The same review compared gabapentin to an inactive medicine (placebo) in almost 6,000 adults with chronic pain from PHN or diabetic neuropathy. Study participants were given either gabapentin or a placebo for 4 to at least 12 weeks. The results showed that 30-40% of people taking gabapentin were able to reduce their pain by half or more, compared to 10-20% of people taking the placebo.

Although some people may get significant relief, others may have side effects without relief of pain. More than half of people taking gabapentin did not get significant relief and had side effects from the drug.

According to the review, about 60% of people taking gabapentin had side effects, including:

      • Dizziness
      • Sleepiness
      • Water retention (edema)
      • Clumsiness while walking (ataxia)

It does not typically make pain worse: In trials comparing gabapentin side effects to placebo side effects, only 1% of people reported increased pain, and this was the same for gabapentin and placebo.

Once you find the dose that relieves neuralgia for you, it is important not to stop taking it suddenly. Stopping suddenly can lead to withdrawal symptoms such as:

      • Anxiety
      • Insomnia
      • Nausea
      • Pain
      • Sweating

Does Gabapentin Help Treat Nerve Pain? Max Dosage: 3600 mg per day

Gabapentin can help relieve nerve pain in some people with postherpetic neuralgia (nerve pain after shingles) and peripheral diabetic neuropathy (nerve pain in the feet in people with diabetes). A Cochrane review reported that 3 to 4 patients out of every 10 with either of these conditions experienced at least a 50% reduction in pain intensity when prescribed gabapentin at dosages of 1800mg-3600 mg/day (gabapentin encarbil: 1200mg-3600 mg/day). This compared with only 1 or 2 out of every 10 given a placebo (an inactive treatment). People who had an improvement in pain relief with gabapentin are also expected to experience an improvement in sleep, fatigue, and in their mood.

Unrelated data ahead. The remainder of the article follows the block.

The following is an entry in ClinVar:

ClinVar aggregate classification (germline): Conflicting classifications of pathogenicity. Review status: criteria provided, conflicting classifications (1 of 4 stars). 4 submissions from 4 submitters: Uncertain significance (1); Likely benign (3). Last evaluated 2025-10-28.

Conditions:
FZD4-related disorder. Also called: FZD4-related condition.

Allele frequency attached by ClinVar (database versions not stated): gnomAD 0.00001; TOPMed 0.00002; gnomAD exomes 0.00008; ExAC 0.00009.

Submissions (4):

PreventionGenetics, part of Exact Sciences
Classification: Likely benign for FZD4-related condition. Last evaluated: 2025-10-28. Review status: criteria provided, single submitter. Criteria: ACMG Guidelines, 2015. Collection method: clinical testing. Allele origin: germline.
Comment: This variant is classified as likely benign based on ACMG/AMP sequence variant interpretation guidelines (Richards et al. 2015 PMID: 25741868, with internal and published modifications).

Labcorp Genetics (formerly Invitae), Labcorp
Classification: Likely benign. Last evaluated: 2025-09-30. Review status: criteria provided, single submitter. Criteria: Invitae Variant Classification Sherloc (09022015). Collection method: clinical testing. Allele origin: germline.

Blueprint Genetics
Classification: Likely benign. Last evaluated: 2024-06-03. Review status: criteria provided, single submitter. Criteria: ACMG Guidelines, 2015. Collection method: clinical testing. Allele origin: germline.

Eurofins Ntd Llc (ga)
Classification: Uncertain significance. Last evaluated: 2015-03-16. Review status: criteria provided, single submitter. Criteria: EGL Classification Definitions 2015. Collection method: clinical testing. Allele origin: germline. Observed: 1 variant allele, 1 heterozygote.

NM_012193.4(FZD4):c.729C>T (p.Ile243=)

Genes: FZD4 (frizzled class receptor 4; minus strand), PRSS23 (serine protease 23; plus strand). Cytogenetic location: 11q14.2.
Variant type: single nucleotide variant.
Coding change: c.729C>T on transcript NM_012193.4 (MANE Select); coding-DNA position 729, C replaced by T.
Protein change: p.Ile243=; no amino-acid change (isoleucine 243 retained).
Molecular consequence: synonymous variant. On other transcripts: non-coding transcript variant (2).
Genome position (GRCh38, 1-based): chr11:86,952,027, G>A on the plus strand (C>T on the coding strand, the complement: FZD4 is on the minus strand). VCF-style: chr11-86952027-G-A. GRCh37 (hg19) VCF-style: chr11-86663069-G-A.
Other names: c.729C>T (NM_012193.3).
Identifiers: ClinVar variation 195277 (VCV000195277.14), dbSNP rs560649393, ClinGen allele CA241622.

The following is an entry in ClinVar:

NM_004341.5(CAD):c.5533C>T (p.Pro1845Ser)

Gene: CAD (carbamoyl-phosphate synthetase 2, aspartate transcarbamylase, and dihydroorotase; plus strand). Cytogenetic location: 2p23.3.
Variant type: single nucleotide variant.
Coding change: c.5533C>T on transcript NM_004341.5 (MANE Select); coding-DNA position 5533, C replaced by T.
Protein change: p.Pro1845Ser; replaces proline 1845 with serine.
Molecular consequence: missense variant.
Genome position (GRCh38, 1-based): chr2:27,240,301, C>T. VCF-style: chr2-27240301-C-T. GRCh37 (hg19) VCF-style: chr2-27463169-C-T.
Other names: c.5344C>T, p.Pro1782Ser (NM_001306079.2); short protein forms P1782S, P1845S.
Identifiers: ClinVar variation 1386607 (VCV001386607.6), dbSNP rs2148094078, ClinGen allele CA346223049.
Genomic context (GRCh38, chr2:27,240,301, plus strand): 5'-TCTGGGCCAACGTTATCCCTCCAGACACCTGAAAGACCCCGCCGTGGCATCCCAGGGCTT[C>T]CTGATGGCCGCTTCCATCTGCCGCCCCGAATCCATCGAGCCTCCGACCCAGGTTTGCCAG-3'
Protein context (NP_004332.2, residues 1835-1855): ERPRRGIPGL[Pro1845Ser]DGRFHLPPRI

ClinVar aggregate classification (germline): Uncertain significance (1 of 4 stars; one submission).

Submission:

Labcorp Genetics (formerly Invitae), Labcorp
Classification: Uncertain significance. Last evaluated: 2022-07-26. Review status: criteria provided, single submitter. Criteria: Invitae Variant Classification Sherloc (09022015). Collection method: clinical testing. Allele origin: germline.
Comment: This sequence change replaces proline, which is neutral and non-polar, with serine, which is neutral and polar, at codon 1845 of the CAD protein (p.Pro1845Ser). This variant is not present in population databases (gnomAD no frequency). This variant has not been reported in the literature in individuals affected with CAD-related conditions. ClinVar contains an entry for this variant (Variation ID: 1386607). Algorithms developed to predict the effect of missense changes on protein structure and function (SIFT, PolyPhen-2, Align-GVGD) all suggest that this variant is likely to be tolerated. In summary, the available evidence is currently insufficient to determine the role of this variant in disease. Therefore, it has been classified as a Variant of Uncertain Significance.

This same Cochrane review reported that over half of those treated with gabapentin did not experience any worthwhile pain relief, but did experience side effects.

What type of nerve pain is gabapentin approved to treat?

Gabapentin is approved to treat nerve pain (neuralgia) that results from nerve damage. Gabapentin may be used to treat:

  • Nerve pain caused by a herpes zoster viral infection, also known as shingles. This pain is called post-herpetic neuralgia (PHN), and it can be severe and chronic
  • Nerve pain as a result of diabetic neuropathy, which happens when nerves in the feet damaged by diabetes cause chronic burning pain.

How does gabapentin work in nerve pain?

The exact way that gabapentin works to relieve pain is not known. It may change the way the body senses and reacts to pain. Gabapentin is used to manage long-term (chronic) pain, not to be taken for pain as needed. Chronic pain can interfere with sleep and work, and lead to depression.